Harnessing ‘big data’ for cities
In Boston, an online dashboard called CityScore shows how the city government is performing, from its sign placements to emergency call response, and from garbage collection to pothole repairs.
In Copenhagen, dynamic signs and “intelligent” street lights help cyclists beat the traffic, while in Fukuoka, Japan, algorithms are used to migrate freight and public transport vehicles to hydrogen fuel cells powered by human sewage.
A mobile platform, called Bájale al Acoso, is meanwhile used to report sexual harassment cases that occur on the municipal public transportation system in Ecuador.
These are just a few examples of how cities worldwide use “big data” to implement creative measures to improve services and quality of life, according to recent report released by the World Economic Forum (WEF).
The report, entitled “Data-Driven Cities: 20 Stories of Innovation,” showcased 20 of the most creative ways cities are harnessing big data to further improve urban life.
“With two-thirds of the world’s population expected to live in cities by 2050, the question of how to make cities work better for their inhabitants has never been more urgent. If harnessed, the data that permeate cities can answer this question in myriad ways, and serve to inspire solutions for navigating the technological, social and economic changes of the Fourth Industrial Revolution,” the WEF report had stated.
Cheryl Martin, head of industries and member of the managing board at WEF, noted that the ability to collect data, correctly interpret it and apply the results will be the key to driving such advances.
“We hope these stories serve to steer future conversations and catalyse innovative actions as they have already motivated our work on a new initiative, Cities and the Fourth Industrial Revolution, aimed at defining and measuring the readiness of global cities,” Martin explained.
“It is now more important than ever to understand the consequences of data—how it can affect people’s lives. This is the goal of the data stories we have collected in this report,” added Carlo Ratti, co-chair of the Global Future Council on the Future of Cities and Urbanization.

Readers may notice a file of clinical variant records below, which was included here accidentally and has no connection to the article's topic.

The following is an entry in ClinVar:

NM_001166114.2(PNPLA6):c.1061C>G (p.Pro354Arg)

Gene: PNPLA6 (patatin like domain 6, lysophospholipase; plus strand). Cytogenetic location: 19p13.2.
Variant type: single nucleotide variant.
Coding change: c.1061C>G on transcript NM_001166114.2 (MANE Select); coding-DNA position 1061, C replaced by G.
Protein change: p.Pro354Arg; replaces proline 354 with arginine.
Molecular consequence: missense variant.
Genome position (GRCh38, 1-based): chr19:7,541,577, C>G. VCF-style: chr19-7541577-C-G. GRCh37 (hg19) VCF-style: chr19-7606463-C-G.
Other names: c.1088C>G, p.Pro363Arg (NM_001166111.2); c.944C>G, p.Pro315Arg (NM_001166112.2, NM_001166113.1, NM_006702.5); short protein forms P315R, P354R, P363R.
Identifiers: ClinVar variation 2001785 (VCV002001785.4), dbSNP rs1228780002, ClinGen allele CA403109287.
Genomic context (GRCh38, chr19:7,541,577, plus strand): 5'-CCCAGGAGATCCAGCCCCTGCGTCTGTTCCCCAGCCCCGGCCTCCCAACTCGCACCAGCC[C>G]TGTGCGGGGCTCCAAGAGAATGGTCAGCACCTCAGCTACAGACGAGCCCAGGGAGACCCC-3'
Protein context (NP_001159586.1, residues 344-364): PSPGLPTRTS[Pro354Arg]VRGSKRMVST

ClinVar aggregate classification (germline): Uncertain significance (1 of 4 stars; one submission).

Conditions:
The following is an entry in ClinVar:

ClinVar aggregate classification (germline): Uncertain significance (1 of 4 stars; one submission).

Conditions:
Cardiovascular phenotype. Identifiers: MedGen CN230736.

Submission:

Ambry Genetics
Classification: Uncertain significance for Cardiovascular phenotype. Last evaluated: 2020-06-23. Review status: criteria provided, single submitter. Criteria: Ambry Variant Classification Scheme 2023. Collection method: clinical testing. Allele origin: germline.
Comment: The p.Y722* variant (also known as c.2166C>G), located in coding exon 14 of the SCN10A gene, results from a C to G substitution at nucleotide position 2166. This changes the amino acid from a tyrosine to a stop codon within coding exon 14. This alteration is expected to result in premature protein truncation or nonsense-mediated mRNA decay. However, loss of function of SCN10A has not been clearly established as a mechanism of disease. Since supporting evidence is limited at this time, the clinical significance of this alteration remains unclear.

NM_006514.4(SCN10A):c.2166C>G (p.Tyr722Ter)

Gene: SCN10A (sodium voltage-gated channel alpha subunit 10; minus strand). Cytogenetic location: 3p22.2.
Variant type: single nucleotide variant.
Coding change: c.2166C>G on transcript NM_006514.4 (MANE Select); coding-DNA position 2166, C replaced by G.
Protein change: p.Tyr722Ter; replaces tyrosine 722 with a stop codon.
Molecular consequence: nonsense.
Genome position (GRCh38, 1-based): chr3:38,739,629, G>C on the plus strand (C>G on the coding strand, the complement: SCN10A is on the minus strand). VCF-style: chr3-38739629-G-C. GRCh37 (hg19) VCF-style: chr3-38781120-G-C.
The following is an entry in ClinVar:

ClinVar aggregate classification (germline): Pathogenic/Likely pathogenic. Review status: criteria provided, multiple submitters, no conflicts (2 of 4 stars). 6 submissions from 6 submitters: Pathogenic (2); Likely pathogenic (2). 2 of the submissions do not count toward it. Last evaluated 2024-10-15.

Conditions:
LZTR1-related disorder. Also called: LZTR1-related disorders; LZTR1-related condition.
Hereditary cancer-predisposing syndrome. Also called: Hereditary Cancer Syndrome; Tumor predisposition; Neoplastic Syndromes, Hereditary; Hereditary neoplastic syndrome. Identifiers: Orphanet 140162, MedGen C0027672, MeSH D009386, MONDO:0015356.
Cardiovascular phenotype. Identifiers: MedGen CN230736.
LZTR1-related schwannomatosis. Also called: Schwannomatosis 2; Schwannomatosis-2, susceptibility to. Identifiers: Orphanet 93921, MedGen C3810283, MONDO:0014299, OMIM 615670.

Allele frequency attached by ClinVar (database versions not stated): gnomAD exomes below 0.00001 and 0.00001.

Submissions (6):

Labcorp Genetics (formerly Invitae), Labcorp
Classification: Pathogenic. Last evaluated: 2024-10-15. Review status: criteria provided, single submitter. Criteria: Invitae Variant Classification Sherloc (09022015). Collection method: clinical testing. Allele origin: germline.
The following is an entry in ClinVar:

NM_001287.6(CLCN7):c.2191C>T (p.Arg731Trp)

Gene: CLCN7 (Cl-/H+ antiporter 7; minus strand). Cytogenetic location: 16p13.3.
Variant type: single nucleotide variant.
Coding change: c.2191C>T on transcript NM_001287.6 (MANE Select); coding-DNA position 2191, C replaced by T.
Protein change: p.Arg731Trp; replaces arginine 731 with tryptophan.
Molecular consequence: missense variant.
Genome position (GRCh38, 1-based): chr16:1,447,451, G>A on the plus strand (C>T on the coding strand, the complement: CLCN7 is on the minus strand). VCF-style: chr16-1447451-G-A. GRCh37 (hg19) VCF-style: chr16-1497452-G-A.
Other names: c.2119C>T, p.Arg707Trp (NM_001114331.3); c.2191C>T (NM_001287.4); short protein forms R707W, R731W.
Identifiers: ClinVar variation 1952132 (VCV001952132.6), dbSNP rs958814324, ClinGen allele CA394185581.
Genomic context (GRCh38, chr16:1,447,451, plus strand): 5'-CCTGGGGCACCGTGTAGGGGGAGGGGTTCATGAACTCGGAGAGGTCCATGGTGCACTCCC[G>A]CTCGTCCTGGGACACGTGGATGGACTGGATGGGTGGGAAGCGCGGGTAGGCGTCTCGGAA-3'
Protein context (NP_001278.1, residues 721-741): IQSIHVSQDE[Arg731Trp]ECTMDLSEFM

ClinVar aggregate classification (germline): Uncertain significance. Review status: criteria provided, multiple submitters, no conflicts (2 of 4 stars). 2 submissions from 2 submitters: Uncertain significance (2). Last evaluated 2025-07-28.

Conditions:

Among the examples included in WEF’s list of “20 Stories of Innovation” include the Open Traffic platform in Cebu City.
This, it explained, optimizes the timings of traffic signals in peak hours using GPS data from the smartphones of drivers for the taxi service Grab.
This was also similar to Boston’s data-sharing partnership with navigation app Waze, and HubCab, which tracks over 170 million taxi trips taken annually in New York City.
WEF further pointed out that these next generation of congestion management solutions will “enable traffic management agencies to make better, evidence-based decisions about traffic signal timings, public transport, road infrastructure, emergency traffic management and travel demand management, as well as helping to develop and optimize trip-sharing services.”
Indeed, the Fourth Industrial Revolution is set to erupt in cities throughout the world.
“The results will impact most aspects of our lives, raising questions of urgent concern. Which dimensions of cities will be most affected? What will be the impact on citizens? How should urban policy change? And, most importantly, how can cities prepare for looming disruptions and opportunities,” WEF pointed out.
The 20 examples listed by WEF illustrate how data can be used to further improve the experience of the built environment—whether by public entities, large corporations, startups, or private citizens.
“Using data, we can better understand the digital world in ways that enable us to transform physical space. We can develop solutions to tackle some of the most pressing issues—from energy to waste, from water to mobility, from urban design to citizen participation,” WEF said.
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